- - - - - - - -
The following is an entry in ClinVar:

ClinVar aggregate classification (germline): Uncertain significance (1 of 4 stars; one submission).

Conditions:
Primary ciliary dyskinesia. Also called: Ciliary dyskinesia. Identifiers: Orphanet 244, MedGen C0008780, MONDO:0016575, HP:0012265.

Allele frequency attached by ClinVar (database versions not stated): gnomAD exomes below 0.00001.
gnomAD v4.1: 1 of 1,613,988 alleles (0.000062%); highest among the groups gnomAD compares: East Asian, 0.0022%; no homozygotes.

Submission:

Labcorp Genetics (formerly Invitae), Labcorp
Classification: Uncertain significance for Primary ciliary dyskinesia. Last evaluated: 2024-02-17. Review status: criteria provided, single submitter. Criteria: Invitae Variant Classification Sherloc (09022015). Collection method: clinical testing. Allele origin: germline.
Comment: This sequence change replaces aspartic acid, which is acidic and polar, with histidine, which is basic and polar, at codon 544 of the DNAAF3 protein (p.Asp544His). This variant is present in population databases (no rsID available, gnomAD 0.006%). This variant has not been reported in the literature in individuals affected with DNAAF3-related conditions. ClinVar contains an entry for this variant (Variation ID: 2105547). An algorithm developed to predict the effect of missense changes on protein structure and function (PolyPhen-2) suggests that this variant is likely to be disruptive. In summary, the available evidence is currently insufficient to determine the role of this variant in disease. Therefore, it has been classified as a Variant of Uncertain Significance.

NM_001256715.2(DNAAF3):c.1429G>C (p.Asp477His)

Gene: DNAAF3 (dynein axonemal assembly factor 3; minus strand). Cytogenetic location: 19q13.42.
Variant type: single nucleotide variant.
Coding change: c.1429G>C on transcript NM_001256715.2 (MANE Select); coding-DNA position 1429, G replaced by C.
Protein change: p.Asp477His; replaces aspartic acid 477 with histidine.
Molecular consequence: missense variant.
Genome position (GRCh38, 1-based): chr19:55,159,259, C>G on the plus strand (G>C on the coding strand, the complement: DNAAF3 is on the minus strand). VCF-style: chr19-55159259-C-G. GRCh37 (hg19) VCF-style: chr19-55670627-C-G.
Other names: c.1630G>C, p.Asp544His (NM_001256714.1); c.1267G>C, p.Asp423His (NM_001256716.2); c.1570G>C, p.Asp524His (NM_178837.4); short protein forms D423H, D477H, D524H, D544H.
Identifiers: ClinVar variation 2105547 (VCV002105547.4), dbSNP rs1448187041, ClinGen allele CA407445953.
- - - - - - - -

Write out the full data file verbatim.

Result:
The following is an entry in ClinVar:

ClinVar aggregate classification (germline): Uncertain significance (1 of 4 stars; one submission).

Conditions:
Primary ciliary dyskinesia. Also called: Ciliary dyskinesia. Identifiers: Orphanet 244, MedGen C0008780, MONDO:0016575, HP:0012265.

Allele frequency attached by ClinVar (database versions not stated): gnomAD exomes below 0.00001.
gnomAD v4.1: 1 of 1,613,988 alleles (0.000062%); highest among the groups gnomAD compares: East Asian, 0.0022%; no homozygotes.

Submission:

Labcorp Genetics (formerly Invitae), Labcorp
Classification: Uncertain significance for Primary ciliary dyskinesia. Last evaluated: 2024-02-17. Review status: criteria provided, single submitter. Criteria: Invitae Variant Classification Sherloc (09022015). Collection method: clinical testing. Allele origin: germline.
Comment: This sequence change replaces aspartic acid, which is acidic and polar, with histidine, which is basic and polar, at codon 544 of the DNAAF3 protein (p.Asp544His). This variant is present in population databases (no rsID available, gnomAD 0.006%). This variant has not been reported in the literature in individuals affected with DNAAF3-related conditions. ClinVar contains an entry for this variant (Variation ID: 2105547). An algorithm developed to predict the effect of missense changes on protein structure and function (PolyPhen-2) suggests that this variant is likely to be disruptive. In summary, the available evidence is currently insufficient to determine the role of this variant in disease. Therefore, it has been classified as a Variant of Uncertain Significance.

NM_001256715.2(DNAAF3):c.1429G>C (p.Asp477His)

Gene: DNAAF3 (dynein axonemal assembly factor 3; minus strand). Cytogenetic location: 19q13.42.
Variant type: single nucleotide variant.
Coding change: c.1429G>C on transcript NM_001256715.2 (MANE Select); coding-DNA position 1429, G replaced by C.
Protein change: p.Asp477His; replaces aspartic acid 477 with histidine.
Molecular consequence: missense variant.
Genome position (GRCh38, 1-based): chr19:55,159,259, C>G on the plus strand (G>C on the coding strand, the complement: DNAAF3 is on the minus strand). VCF-style: chr19-55159259-C-G. GRCh37 (hg19) VCF-style: chr19-55670627-C-G.
Other names: c.1630G>C, p.Asp544His (NM_001256714.1); c.1267G>C, p.Asp423His (NM_001256716.2); c.1570G>C, p.Asp524His (NM_178837.4); short protein forms D423H, D477H, D524H, D544H.
Identifiers: ClinVar variation 2105547 (VCV002105547.4), dbSNP rs1448187041, ClinGen allele CA407445953.